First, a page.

Lest you be tempted to point me towards popular native Mac alternatives such as Pixelmator and Affinity Pro, I’ll just be kind and say that, while I love the fact that they exist and that I do own both products, they’re not substitutes for Aperture 3 or Lightroom CC. Maybe in a few years if the authors of Pixelmator keep up the pace of development on it, it’ll be a different story, but right now it’s got some rough edges and strange omissions. Few and far between are the serious photographers who consider Pixelmator a replacement for either Photoshop or Lightroom. Affinity Pro, on the other hand, seems to more closely encapsulate a traditional photo application workflow, but has no image management tools, something professionals rely on for efficiency and being able to quickly process together all the images from a photo shoot.

Corel is betting that there are Mac owners looking for powerful and feature complete alternatives to Adobe’s Lightroom, and they offer AfterShot Pro 3 as the answer. AfterShot Pro 3 is a full-fledged photo editor, more analogous to Lightroom than to Photoshop. Indeed, Corel’s own AfterShot Pro product page shows that they have chosen to make sending photos from AfterShot Pro to Photoshop simple. It’s clearly intended as a Lightroom replacement, and one with a simple marketing message: all the RAW processing and basic photo editing functions you expect, and one purchasing option — a $79.99 one time purchase ($59.99 for upgrades). No monthly subscriptions, no triple digit price tags, just give us your $80 and get to work.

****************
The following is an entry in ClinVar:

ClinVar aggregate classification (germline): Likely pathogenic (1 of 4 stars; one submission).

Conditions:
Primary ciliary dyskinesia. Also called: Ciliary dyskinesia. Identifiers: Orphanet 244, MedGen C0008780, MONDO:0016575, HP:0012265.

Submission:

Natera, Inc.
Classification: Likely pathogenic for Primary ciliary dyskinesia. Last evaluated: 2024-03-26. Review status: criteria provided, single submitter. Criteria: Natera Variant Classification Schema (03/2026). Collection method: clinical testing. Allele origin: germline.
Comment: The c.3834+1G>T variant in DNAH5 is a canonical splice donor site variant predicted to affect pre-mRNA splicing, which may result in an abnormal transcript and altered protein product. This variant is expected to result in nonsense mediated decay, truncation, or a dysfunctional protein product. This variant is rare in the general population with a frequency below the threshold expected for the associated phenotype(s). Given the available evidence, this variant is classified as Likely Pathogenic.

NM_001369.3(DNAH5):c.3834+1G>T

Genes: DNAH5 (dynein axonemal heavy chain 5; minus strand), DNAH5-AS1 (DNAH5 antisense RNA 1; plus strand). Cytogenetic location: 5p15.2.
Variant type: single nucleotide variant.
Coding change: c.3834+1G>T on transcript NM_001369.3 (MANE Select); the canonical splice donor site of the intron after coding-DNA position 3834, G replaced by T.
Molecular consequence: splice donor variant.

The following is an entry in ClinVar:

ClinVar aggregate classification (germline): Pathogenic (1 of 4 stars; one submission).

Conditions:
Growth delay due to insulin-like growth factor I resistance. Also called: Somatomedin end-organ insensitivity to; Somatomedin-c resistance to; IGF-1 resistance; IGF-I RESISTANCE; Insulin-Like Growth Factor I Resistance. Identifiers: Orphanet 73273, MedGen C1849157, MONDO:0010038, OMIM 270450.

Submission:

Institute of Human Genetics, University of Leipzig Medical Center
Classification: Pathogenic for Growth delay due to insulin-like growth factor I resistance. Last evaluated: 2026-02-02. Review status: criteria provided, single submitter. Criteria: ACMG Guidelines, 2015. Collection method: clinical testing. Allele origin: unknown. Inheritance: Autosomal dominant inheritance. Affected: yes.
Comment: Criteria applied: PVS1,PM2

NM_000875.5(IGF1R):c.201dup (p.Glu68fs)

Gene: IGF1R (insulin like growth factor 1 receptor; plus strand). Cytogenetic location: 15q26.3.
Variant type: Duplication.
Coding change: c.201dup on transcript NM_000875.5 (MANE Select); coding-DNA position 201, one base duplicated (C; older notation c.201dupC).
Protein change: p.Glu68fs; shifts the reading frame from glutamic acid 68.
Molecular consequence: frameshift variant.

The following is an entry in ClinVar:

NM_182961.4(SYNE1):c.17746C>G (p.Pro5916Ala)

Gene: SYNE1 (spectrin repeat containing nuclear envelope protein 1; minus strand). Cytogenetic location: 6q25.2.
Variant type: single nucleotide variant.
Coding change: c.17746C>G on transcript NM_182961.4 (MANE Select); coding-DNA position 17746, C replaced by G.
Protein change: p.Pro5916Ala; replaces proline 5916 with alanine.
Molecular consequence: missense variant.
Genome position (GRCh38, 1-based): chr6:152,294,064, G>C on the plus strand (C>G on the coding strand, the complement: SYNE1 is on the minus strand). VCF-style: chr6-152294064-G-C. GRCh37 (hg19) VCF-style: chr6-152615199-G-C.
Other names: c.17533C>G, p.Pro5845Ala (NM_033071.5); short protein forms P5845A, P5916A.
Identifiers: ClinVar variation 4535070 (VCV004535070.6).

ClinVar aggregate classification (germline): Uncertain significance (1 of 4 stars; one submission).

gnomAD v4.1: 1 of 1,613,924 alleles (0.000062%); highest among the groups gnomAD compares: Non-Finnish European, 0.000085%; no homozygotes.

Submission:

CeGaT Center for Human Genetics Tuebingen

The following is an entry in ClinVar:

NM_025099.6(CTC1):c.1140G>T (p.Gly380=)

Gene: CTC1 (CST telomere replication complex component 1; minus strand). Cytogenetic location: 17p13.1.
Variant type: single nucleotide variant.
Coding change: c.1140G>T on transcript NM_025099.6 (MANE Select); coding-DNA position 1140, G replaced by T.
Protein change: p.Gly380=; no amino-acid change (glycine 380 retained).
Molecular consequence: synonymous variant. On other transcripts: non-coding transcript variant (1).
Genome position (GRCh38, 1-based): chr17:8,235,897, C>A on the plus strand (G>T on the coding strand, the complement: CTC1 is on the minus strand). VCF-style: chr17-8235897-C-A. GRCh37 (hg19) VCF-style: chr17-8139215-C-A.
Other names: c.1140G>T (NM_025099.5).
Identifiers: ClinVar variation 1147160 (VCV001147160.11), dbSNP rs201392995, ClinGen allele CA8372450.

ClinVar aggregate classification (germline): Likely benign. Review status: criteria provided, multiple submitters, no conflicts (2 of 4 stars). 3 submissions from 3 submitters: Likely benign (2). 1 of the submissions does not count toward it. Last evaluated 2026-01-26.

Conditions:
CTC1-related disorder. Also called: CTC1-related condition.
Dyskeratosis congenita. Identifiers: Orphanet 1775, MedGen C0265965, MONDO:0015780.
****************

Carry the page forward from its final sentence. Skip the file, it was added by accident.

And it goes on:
Corel is positioning AfterShot Pro 3 towards three types of people: professionals, enthusiasts, and aspiring photographers. The first two groups are obvious.

Professionals make a living with their cameras and have low tolerance for wasted time and inefficiency. They also need to be able to trust their software to get the polish they need on their photos, including batch edit and export capabilities.

Enthusiasts may not get paid for their work, but they do know their equipment and range from good to extremely good photographers. They expect certain features in photo editing software, and have traditionally been Lightroom and Aperture users.

The last group, aspiring photographers, is defined by Corel as people who moving from snapshots and quick photos with a phone or point-and-shoot to becoming more thoughtful and intentional with their photography. This group also benefits from simple yet powerful software and non-destructive editing capabilities and needs an intuitive and well-organized UI.